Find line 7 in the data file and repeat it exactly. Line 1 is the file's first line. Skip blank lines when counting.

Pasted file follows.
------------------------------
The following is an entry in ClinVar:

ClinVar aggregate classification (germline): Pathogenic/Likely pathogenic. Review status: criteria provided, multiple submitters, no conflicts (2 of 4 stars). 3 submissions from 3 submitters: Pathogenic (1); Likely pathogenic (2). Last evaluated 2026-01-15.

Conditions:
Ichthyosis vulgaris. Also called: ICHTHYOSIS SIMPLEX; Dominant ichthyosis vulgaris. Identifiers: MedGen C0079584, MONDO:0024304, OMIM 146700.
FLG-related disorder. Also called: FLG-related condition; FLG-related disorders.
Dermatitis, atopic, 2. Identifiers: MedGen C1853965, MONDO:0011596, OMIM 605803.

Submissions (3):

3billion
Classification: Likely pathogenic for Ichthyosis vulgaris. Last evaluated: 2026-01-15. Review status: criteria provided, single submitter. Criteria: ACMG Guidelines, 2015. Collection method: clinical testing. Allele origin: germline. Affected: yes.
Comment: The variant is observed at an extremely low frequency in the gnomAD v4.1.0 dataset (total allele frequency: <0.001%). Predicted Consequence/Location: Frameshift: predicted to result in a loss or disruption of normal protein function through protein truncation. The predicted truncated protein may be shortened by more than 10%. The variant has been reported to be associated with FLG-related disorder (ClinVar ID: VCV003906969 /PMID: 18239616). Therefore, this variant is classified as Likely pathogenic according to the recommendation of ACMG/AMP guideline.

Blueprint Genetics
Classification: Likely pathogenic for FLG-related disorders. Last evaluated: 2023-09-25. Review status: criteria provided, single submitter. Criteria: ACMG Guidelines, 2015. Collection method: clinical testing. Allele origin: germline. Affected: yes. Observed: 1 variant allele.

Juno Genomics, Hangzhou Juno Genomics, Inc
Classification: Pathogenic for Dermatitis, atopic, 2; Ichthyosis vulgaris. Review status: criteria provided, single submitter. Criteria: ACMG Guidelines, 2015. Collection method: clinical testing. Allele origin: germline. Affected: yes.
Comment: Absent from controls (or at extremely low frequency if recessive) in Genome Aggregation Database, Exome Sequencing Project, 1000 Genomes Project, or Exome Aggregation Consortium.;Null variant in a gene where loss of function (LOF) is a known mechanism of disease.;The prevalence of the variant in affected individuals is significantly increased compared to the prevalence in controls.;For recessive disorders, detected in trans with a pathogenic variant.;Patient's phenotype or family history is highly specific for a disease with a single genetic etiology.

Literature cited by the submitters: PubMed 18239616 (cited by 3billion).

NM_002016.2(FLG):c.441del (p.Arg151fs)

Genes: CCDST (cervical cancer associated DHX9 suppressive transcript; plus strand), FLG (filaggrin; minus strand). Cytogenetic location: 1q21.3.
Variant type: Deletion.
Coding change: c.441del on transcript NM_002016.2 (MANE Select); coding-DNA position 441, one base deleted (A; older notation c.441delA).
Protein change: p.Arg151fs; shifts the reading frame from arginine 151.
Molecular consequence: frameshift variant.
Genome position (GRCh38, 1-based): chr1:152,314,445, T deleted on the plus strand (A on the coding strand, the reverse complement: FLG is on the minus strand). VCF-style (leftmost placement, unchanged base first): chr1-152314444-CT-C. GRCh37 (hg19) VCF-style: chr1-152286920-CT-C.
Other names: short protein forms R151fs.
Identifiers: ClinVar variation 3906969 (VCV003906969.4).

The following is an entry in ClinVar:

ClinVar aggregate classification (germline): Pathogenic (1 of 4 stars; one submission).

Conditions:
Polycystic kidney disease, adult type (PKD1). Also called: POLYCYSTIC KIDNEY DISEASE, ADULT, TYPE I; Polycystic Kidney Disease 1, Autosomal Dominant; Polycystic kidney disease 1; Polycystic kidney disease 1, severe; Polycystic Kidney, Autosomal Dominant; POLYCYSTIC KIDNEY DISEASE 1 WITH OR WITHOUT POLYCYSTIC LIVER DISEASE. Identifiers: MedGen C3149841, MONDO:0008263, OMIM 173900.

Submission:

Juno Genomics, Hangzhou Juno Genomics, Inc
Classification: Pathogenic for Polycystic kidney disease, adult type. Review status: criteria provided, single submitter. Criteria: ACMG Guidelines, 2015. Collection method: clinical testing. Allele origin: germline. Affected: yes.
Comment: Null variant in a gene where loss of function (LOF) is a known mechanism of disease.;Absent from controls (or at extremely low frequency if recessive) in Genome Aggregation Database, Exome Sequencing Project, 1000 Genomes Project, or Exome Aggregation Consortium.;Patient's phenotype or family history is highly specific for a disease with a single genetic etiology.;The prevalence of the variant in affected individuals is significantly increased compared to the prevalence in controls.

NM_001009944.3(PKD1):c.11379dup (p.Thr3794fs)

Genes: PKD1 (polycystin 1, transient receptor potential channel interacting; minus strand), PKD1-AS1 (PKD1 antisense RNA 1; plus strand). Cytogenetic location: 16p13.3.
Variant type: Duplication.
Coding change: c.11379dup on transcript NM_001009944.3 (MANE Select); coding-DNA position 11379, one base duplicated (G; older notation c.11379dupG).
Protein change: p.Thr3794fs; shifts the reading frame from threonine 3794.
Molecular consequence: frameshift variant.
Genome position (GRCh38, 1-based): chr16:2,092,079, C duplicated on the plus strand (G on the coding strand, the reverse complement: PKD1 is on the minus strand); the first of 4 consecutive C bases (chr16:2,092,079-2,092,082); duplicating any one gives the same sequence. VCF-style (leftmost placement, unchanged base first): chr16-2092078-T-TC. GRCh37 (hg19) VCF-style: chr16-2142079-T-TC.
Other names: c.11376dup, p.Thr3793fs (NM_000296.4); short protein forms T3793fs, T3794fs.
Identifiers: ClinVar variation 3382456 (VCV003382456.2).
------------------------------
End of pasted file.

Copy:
Submissions (3):